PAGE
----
After this treatment, the patient still had the persistent metastatic disease of the bone and liver [Figure 3] as well as thyrotoxicosis. Therefore, she received the second and third I-131 treatments at 200 mCi each and palliative external-beam radiation therapy (3 Gy × 13 fractions) at the right shoulder and right hip. The patient's degree of marrow suppression (pancytopenia) increased after each I-131 treatment, and she required a blood transfusion and treatment with recombinant methionyl human granulocyte colony-stimulating factor after the third I-131 treatment without life-threatening event. The liver function test was normal during the course of treatment and follow-up.
Figure 3: Planar follow-up total body scan after the first I-131 treatment revealed no radioiodine uptake at the thyroid bed. There were foci of radioiodine uptake at the right shoulder, liver, and right hip

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Despite the intense radioiodine avidity at the metastatic tumor sites and the additional radiation treatment, the metastatic masses did not significantly change in size. The patient's thyrotoxicosis transiently improved within a short period after the I-131 treatment, then relapsed.

Follow-up and outcomes

At the 2-year follow-up, the patient exhibited progression of the bone metastases to the skull and L3 vertebra on 99m Tc-methylene diphosphonate (99m Tc-MDP) bone scan [Figure 4] which were not shown on the last I-131 TBS posttreatment 6 months ago. The patient had developed bone pain that could be controlled with tramadol at 100–150 mg/day. Methimazole at 2.5 mg/day had been given to the patient to treat the thyrotoxicosis and maintain her TSH level at <0.1 µIU/mL. The patient remains alive, can ambulate well, and has an Eastern Cooperative Oncology Group performance status of 2. The timeline of treatment, investigation, and key clinical symptoms is shown in [Figure 5].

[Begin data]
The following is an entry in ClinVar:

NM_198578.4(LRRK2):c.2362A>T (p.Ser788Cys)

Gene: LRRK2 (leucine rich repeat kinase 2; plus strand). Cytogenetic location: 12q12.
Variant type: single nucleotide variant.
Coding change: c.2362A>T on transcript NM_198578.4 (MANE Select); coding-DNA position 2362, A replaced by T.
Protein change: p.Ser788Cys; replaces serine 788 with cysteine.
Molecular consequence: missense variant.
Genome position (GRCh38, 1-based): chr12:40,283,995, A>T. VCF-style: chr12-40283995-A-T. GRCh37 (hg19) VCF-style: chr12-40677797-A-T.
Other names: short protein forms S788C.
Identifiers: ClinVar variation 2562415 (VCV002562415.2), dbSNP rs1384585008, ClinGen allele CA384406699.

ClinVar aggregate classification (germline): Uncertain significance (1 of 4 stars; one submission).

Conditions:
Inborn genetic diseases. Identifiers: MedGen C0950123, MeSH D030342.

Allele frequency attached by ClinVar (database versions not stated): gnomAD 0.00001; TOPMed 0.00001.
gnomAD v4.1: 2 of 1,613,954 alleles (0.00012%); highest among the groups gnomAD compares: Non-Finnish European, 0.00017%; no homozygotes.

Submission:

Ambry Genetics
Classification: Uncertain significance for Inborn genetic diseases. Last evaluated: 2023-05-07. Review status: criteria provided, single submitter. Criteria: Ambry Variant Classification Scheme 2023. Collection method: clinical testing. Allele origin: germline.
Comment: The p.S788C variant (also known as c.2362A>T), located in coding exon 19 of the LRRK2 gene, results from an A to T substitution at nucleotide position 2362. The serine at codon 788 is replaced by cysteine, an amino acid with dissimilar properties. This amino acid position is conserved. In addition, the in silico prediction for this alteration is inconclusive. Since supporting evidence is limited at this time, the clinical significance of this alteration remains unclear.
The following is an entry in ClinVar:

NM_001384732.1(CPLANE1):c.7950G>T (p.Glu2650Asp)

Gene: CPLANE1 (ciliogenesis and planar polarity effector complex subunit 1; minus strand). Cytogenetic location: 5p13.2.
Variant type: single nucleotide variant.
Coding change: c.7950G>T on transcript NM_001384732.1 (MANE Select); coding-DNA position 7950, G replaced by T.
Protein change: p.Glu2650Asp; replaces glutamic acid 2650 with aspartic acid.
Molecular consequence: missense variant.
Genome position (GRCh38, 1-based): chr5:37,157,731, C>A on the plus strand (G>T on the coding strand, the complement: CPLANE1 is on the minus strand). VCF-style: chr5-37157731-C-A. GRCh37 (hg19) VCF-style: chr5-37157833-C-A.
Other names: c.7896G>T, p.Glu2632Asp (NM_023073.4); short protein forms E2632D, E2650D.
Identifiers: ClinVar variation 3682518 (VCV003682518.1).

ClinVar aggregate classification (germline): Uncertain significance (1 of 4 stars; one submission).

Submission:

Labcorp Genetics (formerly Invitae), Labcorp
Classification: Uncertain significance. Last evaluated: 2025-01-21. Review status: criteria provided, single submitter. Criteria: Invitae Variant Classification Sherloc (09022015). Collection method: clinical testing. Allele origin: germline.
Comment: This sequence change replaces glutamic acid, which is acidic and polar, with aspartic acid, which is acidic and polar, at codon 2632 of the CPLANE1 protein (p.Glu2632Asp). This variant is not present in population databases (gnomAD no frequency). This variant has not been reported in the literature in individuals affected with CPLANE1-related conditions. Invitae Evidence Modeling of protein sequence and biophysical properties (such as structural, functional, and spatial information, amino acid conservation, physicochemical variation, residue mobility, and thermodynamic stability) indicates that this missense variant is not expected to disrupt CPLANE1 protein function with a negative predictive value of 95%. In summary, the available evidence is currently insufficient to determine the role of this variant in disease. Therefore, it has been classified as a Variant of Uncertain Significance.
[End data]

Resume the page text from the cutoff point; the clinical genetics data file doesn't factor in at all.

Figure 4: 99mTc-methylene diphosphonate bone scan performed 2 years after the initial treatment (6 months after the last radioiodine treatment) showed bone metastases at the right parietal and temporal bones, right shoulder, L3 vertebra, and right hip

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Figure 5: The timeline of treatment, investigation and key clinical symptoms

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   Discussion Top

We have reported an uncommon case of a hyperfunctioning metastatic thyroid carcinoma in the setting of thyrotoxicosis and inappropriate I-131 thyroid uptake. This case emphasizes that clinicians should keep this uncommon entity in mind as a differential diagnosis in patients with thyrotoxicosis and low or normal radioiodine uptake over the neck. Other differential diagnoses in such patients include thyroiditis (painless, acute, subacute, or drug-induced), iatrogenic thyrotoxicosis, thyrotoxicosis factitia, struma ovarii, and metastases from thyroid cancer (mostly from the follicular cell type).[2],[3] A radioiodine TBS can help to diagnose struma ovarii and metastatic thyroid cancer.

Patients with thyroid cancer usually present with euthyroidism. Thyrotoxicosis with thyroid cancer is an unusual condition. One study showed a 2.8% incidence of hyperthyroidism among patients with thyroid malignancy in an iodine-deficient area.[4] The reported sites of autonomous hyperfunctioning thyroid cancer are either at the primary site at the thyroid bed, which is seen as a hot nodule on thyroid scintigraphy,[1],[5],[6],[7],[8],[9] or at a metastatic site.[10],[11],[12],[13],[14],[15] Some reported the mechanism of activated receptors on the cancer cells with high level of TSH-binding inhibitory immunoglobulin and thyroid stimulating antibody in the absence of thyroid tissue, occurred in metastatic site after the completion of radioiodine treatment for many years.[16]